Biomass Control Computer

An Introduction

January 11, 2014

     The Biomass Control Computer (BCC) is the electronic brain of the Biomass Compressor: a multi-stage hydraulic gas compressor. Unlike home computers, which mainly deal with media and information, a control computer interacts with the physical environment. In our case the BCC carefully observes the pressure in the different tiers of the Biomass Compressor, reacts to the changing position of the pistons, and opens and closes solenoid valves at just the right time. The computer also displays sensor data on digital gauges and gives the operator the capacity to manually intervene, or change program parameters between compression cycles.

     I've built computers all my life, but this project excites me because I get to go far beyond researching the appropriate components for the task and assembling them according to established industry form factors. I look forward to designing everything from the power supply to the user interface, to create a replicable on-of-a-kind machine. With that said, this device is more to me than just a tool, it is a testament to my passion for technology and my commitment to the B2M project.

     The BCC is being developed in the spirit of Open Source: I hope to publish the code I produce as well as technical drawings, circuit diagrams, and parts lists. I also plan to make good use of available Open Source resources to expedite the development process.


     The working specifications are as follows:
  • Based on the Arduino platform and powered by the 8bit ATMega 328 micro-controller
  • Modular design with custom expansion boards
  • 4-6 relay switches capable of handling continuos 24V/2A DC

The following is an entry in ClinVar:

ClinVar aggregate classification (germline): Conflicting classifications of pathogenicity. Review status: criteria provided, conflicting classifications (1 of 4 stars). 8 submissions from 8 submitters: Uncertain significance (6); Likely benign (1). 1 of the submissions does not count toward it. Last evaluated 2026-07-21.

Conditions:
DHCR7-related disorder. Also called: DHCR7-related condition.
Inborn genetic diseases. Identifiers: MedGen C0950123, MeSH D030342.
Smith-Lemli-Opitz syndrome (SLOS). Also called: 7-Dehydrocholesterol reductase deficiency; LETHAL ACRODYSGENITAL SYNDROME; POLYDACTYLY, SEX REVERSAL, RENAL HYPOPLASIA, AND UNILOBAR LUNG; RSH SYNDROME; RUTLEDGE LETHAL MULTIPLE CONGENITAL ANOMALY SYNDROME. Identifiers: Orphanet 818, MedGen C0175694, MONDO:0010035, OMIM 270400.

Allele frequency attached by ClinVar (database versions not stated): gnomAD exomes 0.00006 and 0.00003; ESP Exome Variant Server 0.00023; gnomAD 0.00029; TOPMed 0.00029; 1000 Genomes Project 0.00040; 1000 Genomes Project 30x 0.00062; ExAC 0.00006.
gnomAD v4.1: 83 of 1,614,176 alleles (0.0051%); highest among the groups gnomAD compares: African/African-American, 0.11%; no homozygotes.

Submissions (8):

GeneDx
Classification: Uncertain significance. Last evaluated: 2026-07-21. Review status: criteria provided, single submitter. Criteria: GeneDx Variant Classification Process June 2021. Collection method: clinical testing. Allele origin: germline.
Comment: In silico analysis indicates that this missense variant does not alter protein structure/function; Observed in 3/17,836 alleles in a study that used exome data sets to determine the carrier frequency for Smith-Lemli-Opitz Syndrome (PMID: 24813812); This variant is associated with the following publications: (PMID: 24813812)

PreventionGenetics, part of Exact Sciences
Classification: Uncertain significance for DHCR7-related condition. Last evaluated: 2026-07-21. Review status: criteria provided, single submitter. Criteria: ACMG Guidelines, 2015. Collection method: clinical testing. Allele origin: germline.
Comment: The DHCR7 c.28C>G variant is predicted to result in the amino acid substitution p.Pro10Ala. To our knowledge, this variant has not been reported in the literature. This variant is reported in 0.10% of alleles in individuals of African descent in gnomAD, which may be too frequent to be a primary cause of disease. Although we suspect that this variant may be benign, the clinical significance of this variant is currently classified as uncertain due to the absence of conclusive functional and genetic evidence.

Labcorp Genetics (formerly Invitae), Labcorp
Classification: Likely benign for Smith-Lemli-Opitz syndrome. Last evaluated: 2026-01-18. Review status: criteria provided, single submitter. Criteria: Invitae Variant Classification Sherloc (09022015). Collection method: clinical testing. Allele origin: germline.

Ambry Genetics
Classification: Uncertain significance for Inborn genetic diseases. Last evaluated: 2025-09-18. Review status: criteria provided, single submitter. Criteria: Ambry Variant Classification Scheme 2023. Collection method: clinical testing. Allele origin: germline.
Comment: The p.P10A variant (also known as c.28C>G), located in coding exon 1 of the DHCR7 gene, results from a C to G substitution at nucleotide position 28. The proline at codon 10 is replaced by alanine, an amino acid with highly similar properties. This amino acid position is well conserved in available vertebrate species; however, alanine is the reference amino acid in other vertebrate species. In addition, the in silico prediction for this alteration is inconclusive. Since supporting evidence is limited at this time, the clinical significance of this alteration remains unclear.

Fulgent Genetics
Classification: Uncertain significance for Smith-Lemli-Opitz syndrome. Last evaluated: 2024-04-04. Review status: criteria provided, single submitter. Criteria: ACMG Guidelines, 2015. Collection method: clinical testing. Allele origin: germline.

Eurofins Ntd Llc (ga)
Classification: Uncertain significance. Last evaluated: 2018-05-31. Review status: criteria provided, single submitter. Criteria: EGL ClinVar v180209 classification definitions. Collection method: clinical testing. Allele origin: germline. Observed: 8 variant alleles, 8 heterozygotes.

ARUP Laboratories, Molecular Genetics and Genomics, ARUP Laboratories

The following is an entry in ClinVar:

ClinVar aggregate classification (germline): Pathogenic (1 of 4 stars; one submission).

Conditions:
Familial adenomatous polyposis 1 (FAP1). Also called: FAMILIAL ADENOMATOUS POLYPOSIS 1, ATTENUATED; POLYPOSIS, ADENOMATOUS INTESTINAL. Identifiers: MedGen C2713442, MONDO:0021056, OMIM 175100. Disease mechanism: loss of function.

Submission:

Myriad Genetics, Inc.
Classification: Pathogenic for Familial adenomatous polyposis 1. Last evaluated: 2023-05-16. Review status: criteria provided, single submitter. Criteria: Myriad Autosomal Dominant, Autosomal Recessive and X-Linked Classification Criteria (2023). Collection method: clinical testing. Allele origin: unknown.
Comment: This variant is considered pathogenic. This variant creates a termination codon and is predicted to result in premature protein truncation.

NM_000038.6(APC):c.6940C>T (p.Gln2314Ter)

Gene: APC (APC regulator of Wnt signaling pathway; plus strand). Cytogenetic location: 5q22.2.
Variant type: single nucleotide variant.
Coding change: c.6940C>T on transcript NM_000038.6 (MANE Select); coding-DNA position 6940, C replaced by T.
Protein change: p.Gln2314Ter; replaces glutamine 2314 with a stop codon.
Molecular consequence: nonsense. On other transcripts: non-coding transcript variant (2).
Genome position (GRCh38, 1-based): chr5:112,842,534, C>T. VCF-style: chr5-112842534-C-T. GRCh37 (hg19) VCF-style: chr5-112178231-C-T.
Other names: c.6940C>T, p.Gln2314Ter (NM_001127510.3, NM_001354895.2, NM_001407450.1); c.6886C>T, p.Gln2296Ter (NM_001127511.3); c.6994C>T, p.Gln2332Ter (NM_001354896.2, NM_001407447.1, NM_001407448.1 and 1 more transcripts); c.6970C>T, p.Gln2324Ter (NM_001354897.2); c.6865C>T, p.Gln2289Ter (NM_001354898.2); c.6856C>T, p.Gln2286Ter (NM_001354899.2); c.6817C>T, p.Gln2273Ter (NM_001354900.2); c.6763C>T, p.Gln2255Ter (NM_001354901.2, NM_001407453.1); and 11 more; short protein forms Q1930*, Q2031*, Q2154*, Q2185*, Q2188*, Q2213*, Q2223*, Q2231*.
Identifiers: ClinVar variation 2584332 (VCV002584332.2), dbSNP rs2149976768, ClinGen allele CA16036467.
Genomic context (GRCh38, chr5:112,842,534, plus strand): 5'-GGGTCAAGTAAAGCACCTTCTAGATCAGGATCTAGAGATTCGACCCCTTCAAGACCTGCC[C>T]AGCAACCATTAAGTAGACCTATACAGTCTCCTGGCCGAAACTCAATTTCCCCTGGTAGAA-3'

• 4-6 analog inputs for pressure sensors
  • 4-6 digital inputs for positional feedback
  • 4 seven-segment displays
  • 1 2x20 lcd display
  • Override and control interface for manual operation


     It could be said that a computer is a collection of subsystems that work together to produce the desired computational functionality. With that in mind, the development of the BCC too can be understood as a collection of smaller projects coming together in unison.

     Early on I identified some of the core subsystems for the BCC:
  • DC power supply
  • I2C based 7 segment driver chip
  • I2C based real time clock
  • Relay interface
  • Sensor interface (analog data input)
     I decided to build a crude prototype and get a better feel for the components and technology I'll be working with. To view the programing code for this demo, Click Here.

     To view the circuit schematic, Click Here.

     To view a short video of the demo setup in operation: Click Here.

     The development of the first, actual BCC is a work in progress: it includes scaling up the already established subsystems, but also many additional tasks like manufacturing the enclosure, the front panel interface, and making wire harnesses for power, for sensors and solenoids. As the work on this project continues there will be more pictures, diagrams, and videos. For now, here are some pictures of components I've been working on recently:

Carrier board with one blank custom expansion module

Laying out the components for the four 7-segment displays

Completed I2C Real Time Clock module with DS3231 RTC chip